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Slices of Life... Unplug yourself - with a good book club

We are a plugged-in, Internetted, screen-watching society that doesn't have much time for old-fashioned methods of entertainment or communication. That might be changing.

We are a plugged-in, Internetted, screen-watching society that doesn't have much time for old-fashioned methods of entertainment or communication. That might be changing.

There's a pastime that is gaining popularity and challenging people to slow down and unplug as they come together to share a hobby that's been around ever since paper was invented, and probably even before that.

Believe it or not, reading - of the fiction and non-fiction variety - is emerging as a cool and trendy activity of choice. And, while it may not be making a rampant sweep across the nation, it is making steady progress - one word, one sentence, one paragraph at a time.

How is reading infiltrating our society? Two words: book clubs.

The premise is simple. You get a group of friends together. Choose a book. Read it and then meet to discuss. Repeat monthly.

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If you aren't in a book club (yet) and all this sounds boring, don't be discouraged. A book club is about a whole lot more than just books.

I know this because I am a member of a book club. This means I read lots of books. I am a person who knows about novels and the bestseller list. I critique word choice and note grammatical errors. I speak intelligently about setting and plot formation.

Well, not really, but I am in a book club.

Originally, the idea came up in a discussion with a friend who was a professed "non-reader." By that I mean she could read things fine; she just chose not to.

We both knew of other friends who were in book clubs. When they talked about their experiences and the books they were reading, they sounded smart.

We decided that if other people were in book clubs, then by golly, we could be, too! We knew how to read, even though we hadn't had a lot of time to pursue the hobby since having kids - unless you consider "Go Dog Go" reading in the literary sense.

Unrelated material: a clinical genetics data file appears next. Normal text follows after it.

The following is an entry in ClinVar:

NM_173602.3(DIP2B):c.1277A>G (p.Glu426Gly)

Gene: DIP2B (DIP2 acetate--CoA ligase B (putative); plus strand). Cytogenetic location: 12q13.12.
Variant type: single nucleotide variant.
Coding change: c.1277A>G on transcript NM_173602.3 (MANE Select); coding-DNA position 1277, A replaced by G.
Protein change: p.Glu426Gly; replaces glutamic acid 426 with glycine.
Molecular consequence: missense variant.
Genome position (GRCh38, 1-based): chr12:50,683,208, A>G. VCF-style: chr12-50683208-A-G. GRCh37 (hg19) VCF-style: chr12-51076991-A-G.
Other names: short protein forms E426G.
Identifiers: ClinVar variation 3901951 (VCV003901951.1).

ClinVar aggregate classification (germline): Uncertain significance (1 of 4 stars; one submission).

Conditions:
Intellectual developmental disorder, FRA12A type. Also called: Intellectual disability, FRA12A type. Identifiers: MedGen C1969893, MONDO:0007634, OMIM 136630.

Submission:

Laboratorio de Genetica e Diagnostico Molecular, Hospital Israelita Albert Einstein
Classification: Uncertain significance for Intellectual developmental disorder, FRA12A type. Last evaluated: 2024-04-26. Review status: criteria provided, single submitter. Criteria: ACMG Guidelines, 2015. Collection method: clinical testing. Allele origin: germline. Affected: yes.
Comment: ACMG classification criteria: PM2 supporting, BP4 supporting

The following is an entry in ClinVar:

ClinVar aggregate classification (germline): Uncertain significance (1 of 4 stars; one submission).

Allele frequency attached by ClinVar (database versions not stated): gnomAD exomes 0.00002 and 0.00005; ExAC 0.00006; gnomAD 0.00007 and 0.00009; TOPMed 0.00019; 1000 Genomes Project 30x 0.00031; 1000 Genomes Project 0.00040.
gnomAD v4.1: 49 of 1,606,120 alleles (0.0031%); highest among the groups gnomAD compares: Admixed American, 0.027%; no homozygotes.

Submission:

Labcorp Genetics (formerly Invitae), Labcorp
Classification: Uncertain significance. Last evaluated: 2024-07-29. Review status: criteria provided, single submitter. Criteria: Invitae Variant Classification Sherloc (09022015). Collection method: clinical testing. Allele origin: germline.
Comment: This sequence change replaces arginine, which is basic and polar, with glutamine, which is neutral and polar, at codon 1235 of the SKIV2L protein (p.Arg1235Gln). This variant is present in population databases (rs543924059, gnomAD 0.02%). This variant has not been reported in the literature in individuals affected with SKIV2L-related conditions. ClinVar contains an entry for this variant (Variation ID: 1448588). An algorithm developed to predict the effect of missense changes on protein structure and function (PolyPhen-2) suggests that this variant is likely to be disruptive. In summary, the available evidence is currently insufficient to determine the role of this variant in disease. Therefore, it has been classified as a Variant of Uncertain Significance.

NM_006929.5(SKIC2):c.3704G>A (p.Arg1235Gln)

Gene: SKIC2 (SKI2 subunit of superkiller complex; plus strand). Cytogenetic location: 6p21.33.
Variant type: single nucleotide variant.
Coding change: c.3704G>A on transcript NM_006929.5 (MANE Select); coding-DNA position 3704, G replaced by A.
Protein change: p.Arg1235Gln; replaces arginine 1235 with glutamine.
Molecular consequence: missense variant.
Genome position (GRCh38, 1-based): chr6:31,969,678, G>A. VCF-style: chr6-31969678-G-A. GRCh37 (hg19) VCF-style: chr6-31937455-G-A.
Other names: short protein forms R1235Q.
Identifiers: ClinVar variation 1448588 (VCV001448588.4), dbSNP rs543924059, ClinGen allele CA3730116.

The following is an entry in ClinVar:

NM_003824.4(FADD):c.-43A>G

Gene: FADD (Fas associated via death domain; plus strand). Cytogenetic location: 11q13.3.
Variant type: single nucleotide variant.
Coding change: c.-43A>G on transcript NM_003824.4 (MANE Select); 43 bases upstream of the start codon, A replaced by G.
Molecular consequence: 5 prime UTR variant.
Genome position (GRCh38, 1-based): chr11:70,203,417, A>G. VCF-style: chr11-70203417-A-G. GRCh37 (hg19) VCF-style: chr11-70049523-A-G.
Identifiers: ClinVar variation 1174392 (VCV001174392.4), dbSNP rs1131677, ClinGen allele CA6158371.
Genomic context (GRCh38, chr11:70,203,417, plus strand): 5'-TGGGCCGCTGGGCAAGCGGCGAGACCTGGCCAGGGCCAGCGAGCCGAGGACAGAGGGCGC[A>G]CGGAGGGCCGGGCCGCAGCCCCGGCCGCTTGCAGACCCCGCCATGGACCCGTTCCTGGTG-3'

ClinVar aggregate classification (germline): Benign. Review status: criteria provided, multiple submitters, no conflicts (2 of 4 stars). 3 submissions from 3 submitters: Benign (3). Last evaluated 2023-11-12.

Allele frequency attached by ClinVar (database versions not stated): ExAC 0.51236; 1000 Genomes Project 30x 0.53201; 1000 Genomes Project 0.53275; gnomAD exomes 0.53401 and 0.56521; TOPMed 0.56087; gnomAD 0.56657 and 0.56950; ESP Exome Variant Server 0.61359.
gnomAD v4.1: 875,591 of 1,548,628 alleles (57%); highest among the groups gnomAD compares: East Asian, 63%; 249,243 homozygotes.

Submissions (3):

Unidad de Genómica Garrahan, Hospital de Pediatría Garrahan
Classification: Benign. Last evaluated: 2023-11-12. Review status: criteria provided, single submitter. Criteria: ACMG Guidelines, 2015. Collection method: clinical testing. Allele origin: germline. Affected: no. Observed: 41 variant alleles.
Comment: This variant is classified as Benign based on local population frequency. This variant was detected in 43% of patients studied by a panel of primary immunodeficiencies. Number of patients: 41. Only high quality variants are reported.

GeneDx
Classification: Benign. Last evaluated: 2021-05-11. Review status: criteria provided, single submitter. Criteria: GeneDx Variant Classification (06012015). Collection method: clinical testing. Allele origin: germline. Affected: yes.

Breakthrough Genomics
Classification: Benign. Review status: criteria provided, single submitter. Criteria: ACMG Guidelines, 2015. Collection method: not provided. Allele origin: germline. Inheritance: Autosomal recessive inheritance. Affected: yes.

We set a few ground rules for our book club; I think they are similar for book clubs across the county.

Rule number one: No kids. It's hard to have an intelligent discussion about character development when Timmy and Stevie are wrestling, Annie's hollering for juice and little Joey needs a diaper change. Kids definitely hinder concentration and conversation, so you gotta find a way to leave 'em at home (supervised, with a good book, of course).

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Rule number two: Bring snacks. Let's face it; reading makes you hungry. Plus, munching on a corn chip or lingering over a good chunk of brownie gives you something to do while you're trying to come up with a intelligent comment on how the main character was positively influenced by his neglectful, novel-reading mother.

Rule number three: Sip slowly and savor. Whether you take pleasure in lemonade, water or a perfectly fermented grape juice, the corn chips and brownies are bound to make you thirsty. Since you are enjoying a night out without kids, you might as well imbibe in your beverage of choice (within moderation, of course). It will probably enhance the conversation.

Rule number four: Do the homework. It's beneficial, but not mandatory, that members read the selected book each month. My book club is different from some, because we actually read the books we choose. I've been told that some clubs just buy the books and pretend to read. For them it's all about the munchies. That, and the no-kids rule.

I'm not an expert, but I think a book club benefits from a variety of personalities. This isn't a rule, just a recommendation. There has to be someone who is good at making munchies. One who knows how to pick a good wine. And, of course, a literary person who picks the books.

Most groups will find an overachiever in their midst. My friend who claims she doesn't like to read? Seems she's a bit voracious. Most recently, she's completed an entire four-book series; meanwhile I'm on page 34 of book one. That's part of the magic of the book club: the surprises. Some of the best are when we surprise ourselves.

To summarize: A book club involves books, but reading isn't always mandatory. Food and beverages are required. Kids are not. Conversation and laughter are guaranteed.

I know what you might be thinking: Book club sounds like secret code for ladies' night out. You might be right, but I haven't had time to notice. I'm too busy reading.

Jill Pertler is a syndicated columnist and award winning freelance writer working with graphic designer Nikki Willgohs to provide writing and design and other marketing services to businesses and individuals. You can check out their Web site at http://marketing-by-design.home.mchsi.com .

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